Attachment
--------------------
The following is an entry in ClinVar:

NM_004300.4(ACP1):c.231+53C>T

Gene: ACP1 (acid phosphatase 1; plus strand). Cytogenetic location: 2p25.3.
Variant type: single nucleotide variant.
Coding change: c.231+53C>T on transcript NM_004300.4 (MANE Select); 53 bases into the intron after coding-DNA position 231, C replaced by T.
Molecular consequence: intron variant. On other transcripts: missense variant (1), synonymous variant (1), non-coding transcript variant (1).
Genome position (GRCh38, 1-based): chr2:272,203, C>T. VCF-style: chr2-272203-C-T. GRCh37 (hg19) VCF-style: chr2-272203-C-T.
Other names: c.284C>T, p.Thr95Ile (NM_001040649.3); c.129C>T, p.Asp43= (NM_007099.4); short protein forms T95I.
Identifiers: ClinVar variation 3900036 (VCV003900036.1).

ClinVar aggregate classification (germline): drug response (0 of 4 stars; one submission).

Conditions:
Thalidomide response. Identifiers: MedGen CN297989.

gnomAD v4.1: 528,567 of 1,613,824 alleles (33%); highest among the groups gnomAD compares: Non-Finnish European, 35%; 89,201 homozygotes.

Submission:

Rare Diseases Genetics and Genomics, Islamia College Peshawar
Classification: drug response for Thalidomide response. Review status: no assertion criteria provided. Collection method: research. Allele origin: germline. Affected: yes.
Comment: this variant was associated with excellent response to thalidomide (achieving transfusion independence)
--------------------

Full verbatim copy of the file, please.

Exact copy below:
The following is an entry in ClinVar:

NM_004300.4(ACP1):c.231+53C>T

Gene: ACP1 (acid phosphatase 1; plus strand). Cytogenetic location: 2p25.3.
Variant type: single nucleotide variant.
Coding change: c.231+53C>T on transcript NM_004300.4 (MANE Select); 53 bases into the intron after coding-DNA position 231, C replaced by T.
Molecular consequence: intron variant. On other transcripts: missense variant (1), synonymous variant (1), non-coding transcript variant (1).
Genome position (GRCh38, 1-based): chr2:272,203, C>T. VCF-style: chr2-272203-C-T. GRCh37 (hg19) VCF-style: chr2-272203-C-T.
Other names: c.284C>T, p.Thr95Ile (NM_001040649.3); c.129C>T, p.Asp43= (NM_007099.4); short protein forms T95I.
Identifiers: ClinVar variation 3900036 (VCV003900036.1).

ClinVar aggregate classification (germline): drug response (0 of 4 stars; one submission).

Conditions:
Thalidomide response. Identifiers: MedGen CN297989.

gnomAD v4.1: 528,567 of 1,613,824 alleles (33%); highest among the groups gnomAD compares: Non-Finnish European, 35%; 89,201 homozygotes.

Submission:

Rare Diseases Genetics and Genomics, Islamia College Peshawar
Classification: drug response for Thalidomide response. Review status: no assertion criteria provided. Collection method: research. Allele origin: germline. Affected: yes.
Comment: this variant was associated with excellent response to thalidomide (achieving transfusion independence)